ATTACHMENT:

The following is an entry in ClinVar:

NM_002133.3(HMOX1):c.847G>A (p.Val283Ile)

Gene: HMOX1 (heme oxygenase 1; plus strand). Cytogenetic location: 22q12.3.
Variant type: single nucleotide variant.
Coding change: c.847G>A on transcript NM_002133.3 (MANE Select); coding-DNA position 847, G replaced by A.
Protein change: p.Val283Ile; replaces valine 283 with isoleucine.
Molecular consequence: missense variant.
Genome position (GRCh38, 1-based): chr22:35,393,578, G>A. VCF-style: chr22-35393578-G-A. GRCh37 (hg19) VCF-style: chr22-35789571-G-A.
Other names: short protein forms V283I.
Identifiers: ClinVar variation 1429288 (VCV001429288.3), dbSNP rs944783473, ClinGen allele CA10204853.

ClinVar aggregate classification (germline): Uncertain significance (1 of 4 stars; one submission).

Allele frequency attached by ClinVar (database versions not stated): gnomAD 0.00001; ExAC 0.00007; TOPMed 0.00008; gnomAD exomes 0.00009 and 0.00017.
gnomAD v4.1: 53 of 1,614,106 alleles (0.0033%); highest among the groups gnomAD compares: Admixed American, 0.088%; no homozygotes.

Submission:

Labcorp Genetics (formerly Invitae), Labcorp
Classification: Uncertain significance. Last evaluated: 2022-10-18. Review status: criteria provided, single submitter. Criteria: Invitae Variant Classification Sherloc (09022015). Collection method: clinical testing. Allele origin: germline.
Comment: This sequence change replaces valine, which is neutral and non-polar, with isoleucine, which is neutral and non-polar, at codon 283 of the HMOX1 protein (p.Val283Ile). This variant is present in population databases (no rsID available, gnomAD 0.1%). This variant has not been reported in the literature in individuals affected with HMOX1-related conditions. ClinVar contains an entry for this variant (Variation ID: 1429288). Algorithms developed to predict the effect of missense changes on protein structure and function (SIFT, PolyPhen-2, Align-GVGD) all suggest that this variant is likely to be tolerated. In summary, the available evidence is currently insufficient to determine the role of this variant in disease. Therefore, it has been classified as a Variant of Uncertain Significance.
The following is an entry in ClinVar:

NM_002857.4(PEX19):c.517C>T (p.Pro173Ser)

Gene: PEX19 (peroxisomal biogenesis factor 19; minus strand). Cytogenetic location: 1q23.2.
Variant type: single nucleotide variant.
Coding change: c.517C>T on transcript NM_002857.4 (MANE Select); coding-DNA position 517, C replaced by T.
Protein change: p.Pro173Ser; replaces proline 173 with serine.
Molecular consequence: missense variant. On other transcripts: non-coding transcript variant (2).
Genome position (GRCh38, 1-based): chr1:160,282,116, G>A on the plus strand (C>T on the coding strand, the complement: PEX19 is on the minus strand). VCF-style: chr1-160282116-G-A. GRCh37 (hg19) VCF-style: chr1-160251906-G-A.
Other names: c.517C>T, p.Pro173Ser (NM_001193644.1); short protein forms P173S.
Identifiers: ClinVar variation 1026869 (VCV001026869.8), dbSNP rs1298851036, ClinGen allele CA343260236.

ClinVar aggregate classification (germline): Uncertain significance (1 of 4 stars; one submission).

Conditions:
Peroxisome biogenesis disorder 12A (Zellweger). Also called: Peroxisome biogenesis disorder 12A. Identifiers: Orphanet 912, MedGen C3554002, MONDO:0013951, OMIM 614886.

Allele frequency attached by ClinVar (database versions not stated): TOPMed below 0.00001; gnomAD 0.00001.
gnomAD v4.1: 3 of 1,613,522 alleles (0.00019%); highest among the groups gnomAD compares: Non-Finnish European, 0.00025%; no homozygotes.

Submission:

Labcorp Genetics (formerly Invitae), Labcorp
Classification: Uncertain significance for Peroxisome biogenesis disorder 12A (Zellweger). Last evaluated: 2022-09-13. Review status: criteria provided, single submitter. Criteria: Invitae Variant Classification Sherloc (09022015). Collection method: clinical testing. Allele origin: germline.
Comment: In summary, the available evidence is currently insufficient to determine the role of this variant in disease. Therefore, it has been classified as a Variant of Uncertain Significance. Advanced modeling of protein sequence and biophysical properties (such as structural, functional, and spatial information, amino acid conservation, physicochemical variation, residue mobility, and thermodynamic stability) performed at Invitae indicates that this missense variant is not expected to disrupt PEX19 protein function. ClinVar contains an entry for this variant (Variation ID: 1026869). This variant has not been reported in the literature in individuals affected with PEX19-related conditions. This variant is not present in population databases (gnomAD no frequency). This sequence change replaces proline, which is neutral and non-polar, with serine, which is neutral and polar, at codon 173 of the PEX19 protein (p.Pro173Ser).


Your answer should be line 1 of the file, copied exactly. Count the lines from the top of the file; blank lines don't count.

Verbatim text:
The following is an entry in ClinVar: